The theme of the poem, "Rising five" by Norman Nicholson is that humans, adults and children, like nature are impatient and are always looking to the future and, in effect, are dead if they do not spend a moment to appreciate what is around them (the present). This theme is demonstrated by means of subject matter, carefully chosen diction, figures of speech, parallel construction and antithetical parallelism.
To demonstrate the theme of impatience the poet begins the poem by quoting the boy when he says "I'm rising five, not four" which also introduces an irony that one so young should measure his life in terms of numbers and look forward to the future when he should have no need to do so. The word "alive" in the first stanza is also an ironic diction that suggests that the boy is more dead than alive. To make the idea of impatience more clear to the reader the poet also uses parallel constructed refrain at the end of each stanza: "not four, but rising five.
Not may, but rising June. Not day, but rising night. Not now but rising soon. Not living but rising dead," showing that with impatience death is coming sooner than expected.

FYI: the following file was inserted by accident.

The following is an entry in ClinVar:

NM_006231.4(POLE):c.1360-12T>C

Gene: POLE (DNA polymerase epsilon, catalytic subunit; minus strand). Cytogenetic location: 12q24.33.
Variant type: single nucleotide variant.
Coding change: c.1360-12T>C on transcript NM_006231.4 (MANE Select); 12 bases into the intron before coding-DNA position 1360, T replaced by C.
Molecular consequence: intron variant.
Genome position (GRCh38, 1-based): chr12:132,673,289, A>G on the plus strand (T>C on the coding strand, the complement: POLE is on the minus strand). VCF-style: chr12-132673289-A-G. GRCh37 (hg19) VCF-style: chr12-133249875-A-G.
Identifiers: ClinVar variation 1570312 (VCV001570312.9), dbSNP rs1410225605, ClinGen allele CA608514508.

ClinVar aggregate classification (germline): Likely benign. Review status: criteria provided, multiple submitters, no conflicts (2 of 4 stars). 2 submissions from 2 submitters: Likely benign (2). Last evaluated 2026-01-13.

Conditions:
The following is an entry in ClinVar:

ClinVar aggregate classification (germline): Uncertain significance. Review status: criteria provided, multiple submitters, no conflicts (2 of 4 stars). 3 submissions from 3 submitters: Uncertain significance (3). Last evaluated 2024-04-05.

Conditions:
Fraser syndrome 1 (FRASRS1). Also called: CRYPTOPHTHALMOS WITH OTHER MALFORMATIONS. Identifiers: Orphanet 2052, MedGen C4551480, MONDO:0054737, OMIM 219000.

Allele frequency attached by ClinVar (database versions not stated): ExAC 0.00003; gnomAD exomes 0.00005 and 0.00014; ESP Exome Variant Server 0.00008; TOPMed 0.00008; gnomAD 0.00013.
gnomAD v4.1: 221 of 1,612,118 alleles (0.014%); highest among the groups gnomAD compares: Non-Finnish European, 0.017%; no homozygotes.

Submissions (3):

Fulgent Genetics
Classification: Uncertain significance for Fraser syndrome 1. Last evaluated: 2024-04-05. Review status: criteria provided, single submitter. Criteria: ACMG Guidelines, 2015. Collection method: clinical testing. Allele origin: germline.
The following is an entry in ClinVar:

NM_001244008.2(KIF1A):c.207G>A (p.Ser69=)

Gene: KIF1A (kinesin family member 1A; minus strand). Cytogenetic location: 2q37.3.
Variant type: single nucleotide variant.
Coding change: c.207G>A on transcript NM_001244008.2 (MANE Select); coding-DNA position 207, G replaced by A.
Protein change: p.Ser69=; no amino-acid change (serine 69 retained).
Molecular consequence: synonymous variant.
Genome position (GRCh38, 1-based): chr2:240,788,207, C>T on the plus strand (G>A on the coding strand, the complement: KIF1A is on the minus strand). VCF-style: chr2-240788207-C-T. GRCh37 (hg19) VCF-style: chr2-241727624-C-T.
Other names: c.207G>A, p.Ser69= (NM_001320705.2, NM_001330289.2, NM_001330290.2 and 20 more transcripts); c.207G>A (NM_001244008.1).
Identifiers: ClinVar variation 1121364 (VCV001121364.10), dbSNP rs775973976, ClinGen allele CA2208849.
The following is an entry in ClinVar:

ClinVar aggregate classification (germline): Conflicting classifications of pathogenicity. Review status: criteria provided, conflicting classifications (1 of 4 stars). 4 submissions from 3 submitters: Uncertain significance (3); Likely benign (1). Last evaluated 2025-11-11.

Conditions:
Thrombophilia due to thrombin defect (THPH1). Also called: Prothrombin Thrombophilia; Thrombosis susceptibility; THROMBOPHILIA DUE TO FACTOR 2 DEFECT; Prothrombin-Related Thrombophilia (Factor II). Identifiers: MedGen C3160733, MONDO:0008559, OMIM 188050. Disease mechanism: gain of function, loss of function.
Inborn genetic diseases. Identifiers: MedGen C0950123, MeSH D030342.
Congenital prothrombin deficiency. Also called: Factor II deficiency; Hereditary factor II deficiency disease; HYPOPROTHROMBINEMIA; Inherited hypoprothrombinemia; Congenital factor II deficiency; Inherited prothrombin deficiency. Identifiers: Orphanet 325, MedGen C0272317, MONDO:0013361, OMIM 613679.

To convey the idea that nature like the boy is impatient, rushing quickly for the finish line, to end the season, the poet uses antithetical parallelism: "we never see the flower, But only the fruit in the flower: never the fruit, But only the rot in the fruit." What the boy does not realize is that nature (the seasons and their specialty for example (spring is the season for the flowers to bloom)) never dies but only returns the next year and will return again and again, but after the boy dies he will be gone for...